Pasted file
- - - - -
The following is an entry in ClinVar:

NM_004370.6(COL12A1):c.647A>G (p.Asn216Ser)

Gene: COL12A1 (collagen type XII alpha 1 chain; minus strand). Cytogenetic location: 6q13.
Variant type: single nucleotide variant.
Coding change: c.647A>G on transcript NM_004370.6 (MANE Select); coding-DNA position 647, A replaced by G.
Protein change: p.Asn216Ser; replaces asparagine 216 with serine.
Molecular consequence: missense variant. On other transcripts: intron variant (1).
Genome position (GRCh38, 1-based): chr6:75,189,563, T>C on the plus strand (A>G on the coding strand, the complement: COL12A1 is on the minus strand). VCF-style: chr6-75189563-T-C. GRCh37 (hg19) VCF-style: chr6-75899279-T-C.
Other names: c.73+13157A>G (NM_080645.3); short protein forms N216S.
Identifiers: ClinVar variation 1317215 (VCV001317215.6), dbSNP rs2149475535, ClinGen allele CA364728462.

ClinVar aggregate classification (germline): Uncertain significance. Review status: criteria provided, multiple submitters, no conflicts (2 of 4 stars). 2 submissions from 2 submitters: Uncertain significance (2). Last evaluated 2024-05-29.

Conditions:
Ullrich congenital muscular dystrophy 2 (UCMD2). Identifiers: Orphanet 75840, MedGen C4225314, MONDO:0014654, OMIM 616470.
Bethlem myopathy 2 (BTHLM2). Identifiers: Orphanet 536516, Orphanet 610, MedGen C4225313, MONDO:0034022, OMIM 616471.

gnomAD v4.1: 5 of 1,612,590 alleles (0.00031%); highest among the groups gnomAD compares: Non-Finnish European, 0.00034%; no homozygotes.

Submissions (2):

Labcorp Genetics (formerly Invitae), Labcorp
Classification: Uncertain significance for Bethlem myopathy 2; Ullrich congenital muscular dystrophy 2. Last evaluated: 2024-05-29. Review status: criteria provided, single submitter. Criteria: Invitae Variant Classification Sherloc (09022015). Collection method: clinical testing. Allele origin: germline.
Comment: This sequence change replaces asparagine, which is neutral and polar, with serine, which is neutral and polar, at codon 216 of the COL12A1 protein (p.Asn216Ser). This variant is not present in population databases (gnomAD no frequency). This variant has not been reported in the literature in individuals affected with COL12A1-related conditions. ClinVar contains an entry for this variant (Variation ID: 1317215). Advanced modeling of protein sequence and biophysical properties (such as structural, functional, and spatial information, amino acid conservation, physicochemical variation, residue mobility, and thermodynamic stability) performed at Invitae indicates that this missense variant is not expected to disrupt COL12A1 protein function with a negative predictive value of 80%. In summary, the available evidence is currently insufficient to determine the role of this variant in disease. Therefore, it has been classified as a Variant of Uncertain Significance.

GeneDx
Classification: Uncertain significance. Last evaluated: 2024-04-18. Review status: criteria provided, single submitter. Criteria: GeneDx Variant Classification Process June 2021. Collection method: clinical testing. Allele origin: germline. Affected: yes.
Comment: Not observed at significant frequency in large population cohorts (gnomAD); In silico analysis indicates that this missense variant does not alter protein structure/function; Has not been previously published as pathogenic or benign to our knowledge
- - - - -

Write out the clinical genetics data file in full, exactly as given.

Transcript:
The following is an entry in ClinVar:

NM_004370.6(COL12A1):c.647A>G (p.Asn216Ser)

Gene: COL12A1 (collagen type XII alpha 1 chain; minus strand). Cytogenetic location: 6q13.
Variant type: single nucleotide variant.
Coding change: c.647A>G on transcript NM_004370.6 (MANE Select); coding-DNA position 647, A replaced by G.
Protein change: p.Asn216Ser; replaces asparagine 216 with serine.
Molecular consequence: missense variant. On other transcripts: intron variant (1).
Genome position (GRCh38, 1-based): chr6:75,189,563, T>C on the plus strand (A>G on the coding strand, the complement: COL12A1 is on the minus strand). VCF-style: chr6-75189563-T-C. GRCh37 (hg19) VCF-style: chr6-75899279-T-C.
Other names: c.73+13157A>G (NM_080645.3); short protein forms N216S.
Identifiers: ClinVar variation 1317215 (VCV001317215.6), dbSNP rs2149475535, ClinGen allele CA364728462.

ClinVar aggregate classification (germline): Uncertain significance. Review status: criteria provided, multiple submitters, no conflicts (2 of 4 stars). 2 submissions from 2 submitters: Uncertain significance (2). Last evaluated 2024-05-29.

Conditions:
Ullrich congenital muscular dystrophy 2 (UCMD2). Identifiers: Orphanet 75840, MedGen C4225314, MONDO:0014654, OMIM 616470.
Bethlem myopathy 2 (BTHLM2). Identifiers: Orphanet 536516, Orphanet 610, MedGen C4225313, MONDO:0034022, OMIM 616471.

gnomAD v4.1: 5 of 1,612,590 alleles (0.00031%); highest among the groups gnomAD compares: Non-Finnish European, 0.00034%; no homozygotes.

Submissions (2):

Labcorp Genetics (formerly Invitae), Labcorp
Classification: Uncertain significance for Bethlem myopathy 2; Ullrich congenital muscular dystrophy 2. Last evaluated: 2024-05-29. Review status: criteria provided, single submitter. Criteria: Invitae Variant Classification Sherloc (09022015). Collection method: clinical testing. Allele origin: germline.
Comment: This sequence change replaces asparagine, which is neutral and polar, with serine, which is neutral and polar, at codon 216 of the COL12A1 protein (p.Asn216Ser). This variant is not present in population databases (gnomAD no frequency). This variant has not been reported in the literature in individuals affected with COL12A1-related conditions. ClinVar contains an entry for this variant (Variation ID: 1317215). Advanced modeling of protein sequence and biophysical properties (such as structural, functional, and spatial information, amino acid conservation, physicochemical variation, residue mobility, and thermodynamic stability) performed at Invitae indicates that this missense variant is not expected to disrupt COL12A1 protein function with a negative predictive value of 80%. In summary, the available evidence is currently insufficient to determine the role of this variant in disease. Therefore, it has been classified as a Variant of Uncertain Significance.

GeneDx
Classification: Uncertain significance. Last evaluated: 2024-04-18. Review status: criteria provided, single submitter. Criteria: GeneDx Variant Classification Process June 2021. Collection method: clinical testing. Allele origin: germline. Affected: yes.
Comment: Not observed at significant frequency in large population cohorts (gnomAD); In silico analysis indicates that this missense variant does not alter protein structure/function; Has not been previously published as pathogenic or benign to our knowledge